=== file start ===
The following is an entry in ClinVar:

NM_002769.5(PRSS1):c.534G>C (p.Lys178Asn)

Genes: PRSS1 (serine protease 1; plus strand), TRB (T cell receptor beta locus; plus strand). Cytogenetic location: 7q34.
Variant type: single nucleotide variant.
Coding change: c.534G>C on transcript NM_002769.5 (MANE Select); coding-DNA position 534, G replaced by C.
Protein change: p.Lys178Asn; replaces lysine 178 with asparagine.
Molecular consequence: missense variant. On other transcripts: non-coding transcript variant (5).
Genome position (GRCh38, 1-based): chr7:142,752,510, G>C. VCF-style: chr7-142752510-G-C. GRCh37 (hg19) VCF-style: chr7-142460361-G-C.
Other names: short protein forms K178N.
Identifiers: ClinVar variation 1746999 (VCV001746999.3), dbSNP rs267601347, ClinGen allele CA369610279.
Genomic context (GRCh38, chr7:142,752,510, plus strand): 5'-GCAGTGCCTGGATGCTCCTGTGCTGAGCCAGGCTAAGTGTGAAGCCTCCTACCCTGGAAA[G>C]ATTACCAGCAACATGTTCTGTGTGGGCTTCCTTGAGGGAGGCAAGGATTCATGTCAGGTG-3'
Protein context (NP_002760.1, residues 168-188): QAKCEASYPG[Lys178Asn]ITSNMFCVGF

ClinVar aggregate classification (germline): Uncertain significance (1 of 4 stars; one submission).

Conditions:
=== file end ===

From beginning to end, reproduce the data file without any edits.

The following is an entry in ClinVar:

NM_002769.5(PRSS1):c.534G>C (p.Lys178Asn)

Genes: PRSS1 (serine protease 1; plus strand), TRB (T cell receptor beta locus; plus strand). Cytogenetic location: 7q34.
Variant type: single nucleotide variant.
Coding change: c.534G>C on transcript NM_002769.5 (MANE Select); coding-DNA position 534, G replaced by C.
Protein change: p.Lys178Asn; replaces lysine 178 with asparagine.
Molecular consequence: missense variant. On other transcripts: non-coding transcript variant (5).
Genome position (GRCh38, 1-based): chr7:142,752,510, G>C. VCF-style: chr7-142752510-G-C. GRCh37 (hg19) VCF-style: chr7-142460361-G-C.
Other names: short protein forms K178N.
Identifiers: ClinVar variation 1746999 (VCV001746999.3), dbSNP rs267601347, ClinGen allele CA369610279.
Genomic context (GRCh38, chr7:142,752,510, plus strand): 5'-GCAGTGCCTGGATGCTCCTGTGCTGAGCCAGGCTAAGTGTGAAGCCTCCTACCCTGGAAA[G>C]ATTACCAGCAACATGTTCTGTGTGGGCTTCCTTGAGGGAGGCAAGGATTCATGTCAGGTG-3'
Protein context (NP_002760.1, residues 168-188): QAKCEASYPG[Lys178Asn]ITSNMFCVGF

ClinVar aggregate classification (germline): Uncertain significance (1 of 4 stars; one submission).

Conditions: